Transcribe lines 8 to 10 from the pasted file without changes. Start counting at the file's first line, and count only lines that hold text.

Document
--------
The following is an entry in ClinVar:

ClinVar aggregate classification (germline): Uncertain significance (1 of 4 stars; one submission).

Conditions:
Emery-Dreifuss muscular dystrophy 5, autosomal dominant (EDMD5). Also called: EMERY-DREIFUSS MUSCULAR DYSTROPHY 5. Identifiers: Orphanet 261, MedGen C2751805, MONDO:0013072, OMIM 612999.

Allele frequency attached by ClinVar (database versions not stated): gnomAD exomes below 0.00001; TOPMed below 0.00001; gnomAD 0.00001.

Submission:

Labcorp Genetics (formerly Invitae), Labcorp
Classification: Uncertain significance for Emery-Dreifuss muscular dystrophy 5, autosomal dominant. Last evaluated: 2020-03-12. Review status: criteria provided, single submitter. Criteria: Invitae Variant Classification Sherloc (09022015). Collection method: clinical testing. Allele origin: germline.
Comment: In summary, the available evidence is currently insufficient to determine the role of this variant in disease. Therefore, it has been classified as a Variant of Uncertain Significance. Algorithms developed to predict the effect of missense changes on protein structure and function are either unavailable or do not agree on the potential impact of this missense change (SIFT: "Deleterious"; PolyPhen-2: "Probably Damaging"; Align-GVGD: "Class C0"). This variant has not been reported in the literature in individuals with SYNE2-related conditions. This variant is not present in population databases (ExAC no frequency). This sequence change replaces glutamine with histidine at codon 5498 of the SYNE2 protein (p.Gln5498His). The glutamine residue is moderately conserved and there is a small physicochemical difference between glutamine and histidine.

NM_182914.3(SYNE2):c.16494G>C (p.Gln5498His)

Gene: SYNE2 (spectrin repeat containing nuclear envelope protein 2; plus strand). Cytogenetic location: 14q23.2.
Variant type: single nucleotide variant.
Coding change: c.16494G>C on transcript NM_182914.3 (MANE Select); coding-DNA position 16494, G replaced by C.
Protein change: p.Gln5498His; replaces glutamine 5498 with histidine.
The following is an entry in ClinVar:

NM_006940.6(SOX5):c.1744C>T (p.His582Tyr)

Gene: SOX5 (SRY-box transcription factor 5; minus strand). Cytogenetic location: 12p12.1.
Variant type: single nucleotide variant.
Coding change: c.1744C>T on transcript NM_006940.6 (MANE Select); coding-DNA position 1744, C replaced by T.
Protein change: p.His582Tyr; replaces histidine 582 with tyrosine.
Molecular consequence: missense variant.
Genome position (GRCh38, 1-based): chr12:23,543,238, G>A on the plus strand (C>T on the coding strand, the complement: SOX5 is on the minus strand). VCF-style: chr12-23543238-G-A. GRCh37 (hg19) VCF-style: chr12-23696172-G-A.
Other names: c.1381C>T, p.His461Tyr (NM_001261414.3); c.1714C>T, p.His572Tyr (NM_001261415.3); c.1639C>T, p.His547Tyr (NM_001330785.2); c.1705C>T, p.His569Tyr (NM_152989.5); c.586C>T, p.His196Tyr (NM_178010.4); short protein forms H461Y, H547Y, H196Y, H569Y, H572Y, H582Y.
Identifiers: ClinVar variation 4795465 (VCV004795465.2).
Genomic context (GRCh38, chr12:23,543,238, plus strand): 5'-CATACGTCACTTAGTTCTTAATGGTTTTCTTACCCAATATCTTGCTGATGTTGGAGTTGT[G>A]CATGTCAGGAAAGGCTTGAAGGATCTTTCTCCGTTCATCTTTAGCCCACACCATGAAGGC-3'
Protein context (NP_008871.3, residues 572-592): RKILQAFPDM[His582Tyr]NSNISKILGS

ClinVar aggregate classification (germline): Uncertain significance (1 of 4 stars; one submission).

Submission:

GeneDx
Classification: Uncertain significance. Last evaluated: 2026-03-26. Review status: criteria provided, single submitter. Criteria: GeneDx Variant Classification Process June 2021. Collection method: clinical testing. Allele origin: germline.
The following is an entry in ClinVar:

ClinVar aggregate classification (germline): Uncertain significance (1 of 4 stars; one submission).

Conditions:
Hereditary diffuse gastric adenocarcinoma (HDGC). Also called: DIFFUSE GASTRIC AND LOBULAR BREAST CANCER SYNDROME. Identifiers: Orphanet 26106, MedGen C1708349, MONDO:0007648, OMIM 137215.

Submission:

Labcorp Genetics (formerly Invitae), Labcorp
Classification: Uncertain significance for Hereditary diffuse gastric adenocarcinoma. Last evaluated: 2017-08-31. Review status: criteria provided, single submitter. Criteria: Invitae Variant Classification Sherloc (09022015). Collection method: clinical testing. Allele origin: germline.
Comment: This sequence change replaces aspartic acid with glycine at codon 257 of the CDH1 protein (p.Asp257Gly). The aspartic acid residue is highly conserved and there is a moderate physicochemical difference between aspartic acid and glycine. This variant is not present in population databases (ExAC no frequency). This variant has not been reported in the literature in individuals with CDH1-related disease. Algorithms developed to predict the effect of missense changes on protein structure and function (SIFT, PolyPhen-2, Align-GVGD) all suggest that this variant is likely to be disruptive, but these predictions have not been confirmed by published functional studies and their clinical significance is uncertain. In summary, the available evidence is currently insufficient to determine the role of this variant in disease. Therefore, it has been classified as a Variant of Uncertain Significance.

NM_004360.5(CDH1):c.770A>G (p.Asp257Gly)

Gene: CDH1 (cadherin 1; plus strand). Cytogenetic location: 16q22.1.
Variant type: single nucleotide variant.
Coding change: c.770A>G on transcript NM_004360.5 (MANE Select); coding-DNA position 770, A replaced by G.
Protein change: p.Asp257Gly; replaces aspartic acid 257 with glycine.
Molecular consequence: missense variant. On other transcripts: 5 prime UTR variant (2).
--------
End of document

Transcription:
Classification: Uncertain significance for Emery-Dreifuss muscular dystrophy 5, autosomal dominant. Last evaluated: 2020-03-12. Review status: criteria provided, single submitter. Criteria: Invitae Variant Classification Sherloc (09022015). Collection method: clinical testing. Allele origin: germline.
Comment: In summary, the available evidence is currently insufficient to determine the role of this variant in disease. Therefore, it has been classified as a Variant of Uncertain Significance. Algorithms developed to predict the effect of missense changes on protein structure and function are either unavailable or do not agree on the potential impact of this missense change (SIFT: "Deleterious"; PolyPhen-2: "Probably Damaging"; Align-GVGD: "Class C0"). This variant has not been reported in the literature in individuals with SYNE2-related conditions. This variant is not present in population databases (ExAC no frequency). This sequence change replaces glutamine with histidine at codon 5498 of the SYNE2 protein (p.Gln5498His). The glutamine residue is moderately conserved and there is a small physicochemical difference between glutamine and histidine.

NM_182914.3(SYNE2):c.16494G>C (p.Gln5498His)